Trump has provided Mueller written answers to questions about collusion but resisted an in-person interview. His attorney Rudy Giuliani recently told “Fox News Sunday” it would only happen “over my dead body.”

Mueller could decide to subpoena Trump if he views the president’s testimony as essential, a move that would almost certainly trigger a legal battle that could rise all the way to the Supreme Court. 

The ‘Mueller report’

Mueller is expected to deliver a report to the Justice Department on his investigation when it is concluded, but there is no guarantee that the public will ever see it.

The report is supposed to be confidential and it will ultimately fall to the attorney general to decide whether releasing the report would be in the “public interest,” according to Justice Department guidelines.

Some have speculated that Matthew Whitaker, the current acting attorney general and a past critic of the Mueller probe, could move to suppress the report. Trump’s nominee to serve as attorney general, William BarrWilliam Pelham BarrThe Hill's 12:30 Report: Anticipation high ahead of first debate Attorney General Barr plays bagpipes at conference The Hill's Morning Report - Democratic debates: Miami nice or spice? MORE, has similarly attracted attention for casting Mueller’s obstruction of justice inquiry as “fatally misconceived.”

Still, there is certain to be vast public appetite for the report and House Democrats, wielding new subpoena and oversight powers, will be intent on viewing its contents.

Any public release will need to be scrubbed of sensitive and classified material. Mueller’s report is likely to draw on grand jury material as well as intelligence intercepts, information that experts expect would be redacted.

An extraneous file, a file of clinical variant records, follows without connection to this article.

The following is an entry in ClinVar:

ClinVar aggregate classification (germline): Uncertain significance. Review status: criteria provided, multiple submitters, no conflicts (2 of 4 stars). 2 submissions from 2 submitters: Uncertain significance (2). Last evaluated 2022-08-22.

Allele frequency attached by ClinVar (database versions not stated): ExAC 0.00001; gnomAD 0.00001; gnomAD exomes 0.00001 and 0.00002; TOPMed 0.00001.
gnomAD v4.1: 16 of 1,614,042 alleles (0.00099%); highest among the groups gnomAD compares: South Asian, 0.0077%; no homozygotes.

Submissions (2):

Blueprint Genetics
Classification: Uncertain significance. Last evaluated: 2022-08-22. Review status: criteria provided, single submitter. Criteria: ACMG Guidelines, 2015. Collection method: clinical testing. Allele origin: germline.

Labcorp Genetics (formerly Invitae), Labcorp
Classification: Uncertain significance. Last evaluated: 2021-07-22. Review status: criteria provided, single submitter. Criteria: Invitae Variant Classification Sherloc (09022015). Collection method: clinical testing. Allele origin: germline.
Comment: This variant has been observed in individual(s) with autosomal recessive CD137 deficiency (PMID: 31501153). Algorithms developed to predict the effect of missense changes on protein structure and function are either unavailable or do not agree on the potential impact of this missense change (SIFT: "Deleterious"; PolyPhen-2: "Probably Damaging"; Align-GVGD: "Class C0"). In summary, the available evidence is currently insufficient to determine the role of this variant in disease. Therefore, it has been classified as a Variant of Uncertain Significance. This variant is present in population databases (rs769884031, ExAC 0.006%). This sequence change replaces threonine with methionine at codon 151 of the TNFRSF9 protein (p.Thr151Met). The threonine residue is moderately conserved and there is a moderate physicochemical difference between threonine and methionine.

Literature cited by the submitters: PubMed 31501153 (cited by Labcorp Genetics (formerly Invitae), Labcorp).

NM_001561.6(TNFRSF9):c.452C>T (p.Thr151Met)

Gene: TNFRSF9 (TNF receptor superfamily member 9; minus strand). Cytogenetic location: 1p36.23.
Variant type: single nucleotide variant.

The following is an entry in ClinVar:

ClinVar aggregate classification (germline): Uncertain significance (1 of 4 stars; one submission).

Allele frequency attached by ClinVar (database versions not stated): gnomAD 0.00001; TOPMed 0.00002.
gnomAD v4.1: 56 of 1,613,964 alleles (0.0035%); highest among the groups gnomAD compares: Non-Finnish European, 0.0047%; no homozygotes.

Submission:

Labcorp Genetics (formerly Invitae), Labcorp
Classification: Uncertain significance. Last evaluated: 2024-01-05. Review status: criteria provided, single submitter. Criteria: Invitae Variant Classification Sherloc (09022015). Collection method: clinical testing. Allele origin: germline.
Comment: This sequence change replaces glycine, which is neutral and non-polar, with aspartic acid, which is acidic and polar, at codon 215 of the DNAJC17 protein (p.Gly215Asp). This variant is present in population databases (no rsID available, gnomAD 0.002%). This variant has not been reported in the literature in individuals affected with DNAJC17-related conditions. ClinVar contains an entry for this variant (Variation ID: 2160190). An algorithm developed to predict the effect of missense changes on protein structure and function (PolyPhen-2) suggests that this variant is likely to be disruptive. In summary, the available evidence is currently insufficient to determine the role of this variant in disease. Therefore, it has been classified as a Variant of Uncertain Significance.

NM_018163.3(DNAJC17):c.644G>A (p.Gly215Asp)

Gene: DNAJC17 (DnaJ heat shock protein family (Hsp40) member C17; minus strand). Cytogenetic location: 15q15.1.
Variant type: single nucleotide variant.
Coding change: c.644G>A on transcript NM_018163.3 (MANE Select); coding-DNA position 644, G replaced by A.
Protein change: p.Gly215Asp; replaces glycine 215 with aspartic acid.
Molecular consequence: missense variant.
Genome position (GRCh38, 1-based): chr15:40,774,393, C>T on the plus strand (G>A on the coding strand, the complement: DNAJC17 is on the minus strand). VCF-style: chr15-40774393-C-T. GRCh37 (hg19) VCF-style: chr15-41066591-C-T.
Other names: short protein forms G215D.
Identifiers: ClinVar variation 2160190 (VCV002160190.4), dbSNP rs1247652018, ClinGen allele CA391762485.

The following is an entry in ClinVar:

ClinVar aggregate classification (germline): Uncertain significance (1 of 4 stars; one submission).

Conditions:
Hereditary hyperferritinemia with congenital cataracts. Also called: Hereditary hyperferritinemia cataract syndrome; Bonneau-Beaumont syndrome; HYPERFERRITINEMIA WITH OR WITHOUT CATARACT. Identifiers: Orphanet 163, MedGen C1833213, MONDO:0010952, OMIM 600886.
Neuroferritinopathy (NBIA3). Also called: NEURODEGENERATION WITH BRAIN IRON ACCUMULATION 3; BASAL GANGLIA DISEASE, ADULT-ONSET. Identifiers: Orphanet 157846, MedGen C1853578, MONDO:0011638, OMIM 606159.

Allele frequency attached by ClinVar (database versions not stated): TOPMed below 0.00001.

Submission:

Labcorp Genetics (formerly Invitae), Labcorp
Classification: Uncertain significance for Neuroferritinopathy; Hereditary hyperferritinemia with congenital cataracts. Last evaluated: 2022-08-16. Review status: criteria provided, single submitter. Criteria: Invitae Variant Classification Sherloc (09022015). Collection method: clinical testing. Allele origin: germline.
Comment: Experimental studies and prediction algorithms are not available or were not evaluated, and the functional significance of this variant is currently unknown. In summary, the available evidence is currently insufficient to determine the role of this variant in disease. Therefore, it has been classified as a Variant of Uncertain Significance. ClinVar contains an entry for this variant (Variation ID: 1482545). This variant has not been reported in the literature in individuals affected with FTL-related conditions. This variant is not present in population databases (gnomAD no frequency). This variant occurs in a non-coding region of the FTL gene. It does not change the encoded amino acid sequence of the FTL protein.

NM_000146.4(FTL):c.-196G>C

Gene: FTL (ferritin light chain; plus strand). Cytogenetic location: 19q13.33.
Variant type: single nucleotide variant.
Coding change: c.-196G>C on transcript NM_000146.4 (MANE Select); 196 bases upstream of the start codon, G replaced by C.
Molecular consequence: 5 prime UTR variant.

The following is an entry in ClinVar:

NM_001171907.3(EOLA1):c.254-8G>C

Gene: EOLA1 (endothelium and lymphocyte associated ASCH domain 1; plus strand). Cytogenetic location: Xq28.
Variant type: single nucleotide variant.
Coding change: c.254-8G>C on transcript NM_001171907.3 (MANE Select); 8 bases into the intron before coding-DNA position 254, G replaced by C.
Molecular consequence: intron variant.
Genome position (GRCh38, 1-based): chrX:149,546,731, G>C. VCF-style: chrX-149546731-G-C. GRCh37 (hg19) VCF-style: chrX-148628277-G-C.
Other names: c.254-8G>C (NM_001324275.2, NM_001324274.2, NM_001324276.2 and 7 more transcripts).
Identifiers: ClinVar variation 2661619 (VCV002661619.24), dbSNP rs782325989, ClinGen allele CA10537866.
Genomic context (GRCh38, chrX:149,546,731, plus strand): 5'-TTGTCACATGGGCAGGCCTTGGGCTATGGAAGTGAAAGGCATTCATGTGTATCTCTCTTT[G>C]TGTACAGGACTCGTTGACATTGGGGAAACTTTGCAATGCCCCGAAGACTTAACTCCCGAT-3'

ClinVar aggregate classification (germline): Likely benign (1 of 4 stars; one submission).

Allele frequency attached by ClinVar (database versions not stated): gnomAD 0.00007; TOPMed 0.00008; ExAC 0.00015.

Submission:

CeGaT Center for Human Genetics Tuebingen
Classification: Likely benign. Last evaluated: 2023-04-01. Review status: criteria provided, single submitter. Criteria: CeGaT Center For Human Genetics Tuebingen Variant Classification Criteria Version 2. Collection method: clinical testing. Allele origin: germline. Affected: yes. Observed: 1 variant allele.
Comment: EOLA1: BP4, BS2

“I think some people believe or are assuming his office is going to do a document dump a la Ken Starr,” said Sharman. “If there is a report, I would expect it to be something circumscribed, something that might have a separate appendix of those materials that would go to the attorney general.”  

The other investigations

There are other cases and investigations that have connections to the Mueller probe that will be active in the coming year. Several of them have implications for the president.

Federal prosecutors in Manhattan continue to probe Cohen’s payments to two women alleging affairs with Trump before the 2016 election that authorities say amount to campaign finance violations. Cohen has accused Trump of directing the payments.

The investigation into Cohen — culminating in his three-year prison sentence — began with a referral from Mueller that resulted in an FBI raid of his office and hotel room in April. The same raid triggered a separate criminal investigation in New York into whether Trump’s 2017 inaugural committee misspent some of the funds it raised from donations, The Wall Street Journal reported earlier this month.

Meanwhile, Flynn is expected to testify against Bijan Kian, his former business associate and a member of the Trump transition team, who has been indicted for illegally lobbying on behalf of the Turkish government. Kian’s trial is slated to begin in federal court in Alexandria, Va., in February.

There are potentially other unknown, related investigations. Mueller revealed earlier this month that Flynn has provided government prosecutors with information related to “several ongoing investigations,” including the core Russia probe, a criminal investigation — likely the Kian case — and at least one other unknown matter.